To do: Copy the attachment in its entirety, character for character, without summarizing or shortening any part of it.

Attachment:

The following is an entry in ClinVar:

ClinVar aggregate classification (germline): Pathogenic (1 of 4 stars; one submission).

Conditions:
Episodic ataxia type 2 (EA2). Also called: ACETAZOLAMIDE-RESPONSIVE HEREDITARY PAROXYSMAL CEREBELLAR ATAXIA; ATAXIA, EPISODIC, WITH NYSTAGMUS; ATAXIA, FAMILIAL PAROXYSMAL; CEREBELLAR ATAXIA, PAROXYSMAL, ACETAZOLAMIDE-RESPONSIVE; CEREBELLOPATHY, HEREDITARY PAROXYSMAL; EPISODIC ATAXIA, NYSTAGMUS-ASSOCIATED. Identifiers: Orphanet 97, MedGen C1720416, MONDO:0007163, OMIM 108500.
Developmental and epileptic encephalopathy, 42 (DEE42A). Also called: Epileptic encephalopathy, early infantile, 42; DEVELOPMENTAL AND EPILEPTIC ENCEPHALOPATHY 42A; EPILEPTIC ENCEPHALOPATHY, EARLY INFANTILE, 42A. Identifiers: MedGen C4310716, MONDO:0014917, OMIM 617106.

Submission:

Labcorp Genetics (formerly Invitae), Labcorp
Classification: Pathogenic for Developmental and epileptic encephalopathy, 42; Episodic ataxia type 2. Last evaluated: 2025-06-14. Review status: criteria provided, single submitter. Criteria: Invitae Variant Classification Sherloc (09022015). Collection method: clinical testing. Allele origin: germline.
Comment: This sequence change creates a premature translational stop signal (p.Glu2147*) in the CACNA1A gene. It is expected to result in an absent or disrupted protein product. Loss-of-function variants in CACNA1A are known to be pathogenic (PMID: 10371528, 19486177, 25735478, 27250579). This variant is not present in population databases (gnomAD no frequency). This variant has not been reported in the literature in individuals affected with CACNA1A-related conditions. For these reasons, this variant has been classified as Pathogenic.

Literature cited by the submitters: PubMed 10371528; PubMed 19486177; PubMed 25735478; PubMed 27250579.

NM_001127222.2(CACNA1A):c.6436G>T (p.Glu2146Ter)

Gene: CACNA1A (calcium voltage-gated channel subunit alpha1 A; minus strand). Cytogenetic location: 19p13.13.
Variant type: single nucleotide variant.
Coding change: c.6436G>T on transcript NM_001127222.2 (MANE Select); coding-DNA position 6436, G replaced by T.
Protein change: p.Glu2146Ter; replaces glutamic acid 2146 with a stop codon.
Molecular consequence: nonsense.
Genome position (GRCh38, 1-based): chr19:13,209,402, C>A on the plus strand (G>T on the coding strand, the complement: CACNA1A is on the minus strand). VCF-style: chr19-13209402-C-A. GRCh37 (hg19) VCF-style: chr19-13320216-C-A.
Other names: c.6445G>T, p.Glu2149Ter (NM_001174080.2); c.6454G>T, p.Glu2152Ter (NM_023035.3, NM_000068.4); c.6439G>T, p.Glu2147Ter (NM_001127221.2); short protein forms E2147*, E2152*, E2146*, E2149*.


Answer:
The following is an entry in ClinVar:

ClinVar aggregate classification (germline): Pathogenic (1 of 4 stars; one submission).

Conditions:
Episodic ataxia type 2 (EA2). Also called: ACETAZOLAMIDE-RESPONSIVE HEREDITARY PAROXYSMAL CEREBELLAR ATAXIA; ATAXIA, EPISODIC, WITH NYSTAGMUS; ATAXIA, FAMILIAL PAROXYSMAL; CEREBELLAR ATAXIA, PAROXYSMAL, ACETAZOLAMIDE-RESPONSIVE; CEREBELLOPATHY, HEREDITARY PAROXYSMAL; EPISODIC ATAXIA, NYSTAGMUS-ASSOCIATED. Identifiers: Orphanet 97, MedGen C1720416, MONDO:0007163, OMIM 108500.
Developmental and epileptic encephalopathy, 42 (DEE42A). Also called: Epileptic encephalopathy, early infantile, 42; DEVELOPMENTAL AND EPILEPTIC ENCEPHALOPATHY 42A; EPILEPTIC ENCEPHALOPATHY, EARLY INFANTILE, 42A. Identifiers: MedGen C4310716, MONDO:0014917, OMIM 617106.

Submission:

Labcorp Genetics (formerly Invitae), Labcorp
Classification: Pathogenic for Developmental and epileptic encephalopathy, 42; Episodic ataxia type 2. Last evaluated: 2025-06-14. Review status: criteria provided, single submitter. Criteria: Invitae Variant Classification Sherloc (09022015). Collection method: clinical testing. Allele origin: germline.
Comment: This sequence change creates a premature translational stop signal (p.Glu2147*) in the CACNA1A gene. It is expected to result in an absent or disrupted protein product. Loss-of-function variants in CACNA1A are known to be pathogenic (PMID: 10371528, 19486177, 25735478, 27250579). This variant is not present in population databases (gnomAD no frequency). This variant has not been reported in the literature in individuals affected with CACNA1A-related conditions. For these reasons, this variant has been classified as Pathogenic.

Literature cited by the submitters: PubMed 10371528; PubMed 19486177; PubMed 25735478; PubMed 27250579.

NM_001127222.2(CACNA1A):c.6436G>T (p.Glu2146Ter)

Gene: CACNA1A (calcium voltage-gated channel subunit alpha1 A; minus strand). Cytogenetic location: 19p13.13.
Variant type: single nucleotide variant.
Coding change: c.6436G>T on transcript NM_001127222.2 (MANE Select); coding-DNA position 6436, G replaced by T.
Protein change: p.Glu2146Ter; replaces glutamic acid 2146 with a stop codon.
Molecular consequence: nonsense.
Genome position (GRCh38, 1-based): chr19:13,209,402, C>A on the plus strand (G>T on the coding strand, the complement: CACNA1A is on the minus strand). VCF-style: chr19-13209402-C-A. GRCh37 (hg19) VCF-style: chr19-13320216-C-A.
Other names: c.6445G>T, p.Glu2149Ter (NM_001174080.2); c.6454G>T, p.Glu2152Ter (NM_023035.3, NM_000068.4); c.6439G>T, p.Glu2147Ter (NM_001127221.2); short protein forms E2147*, E2152*, E2146*, E2149*.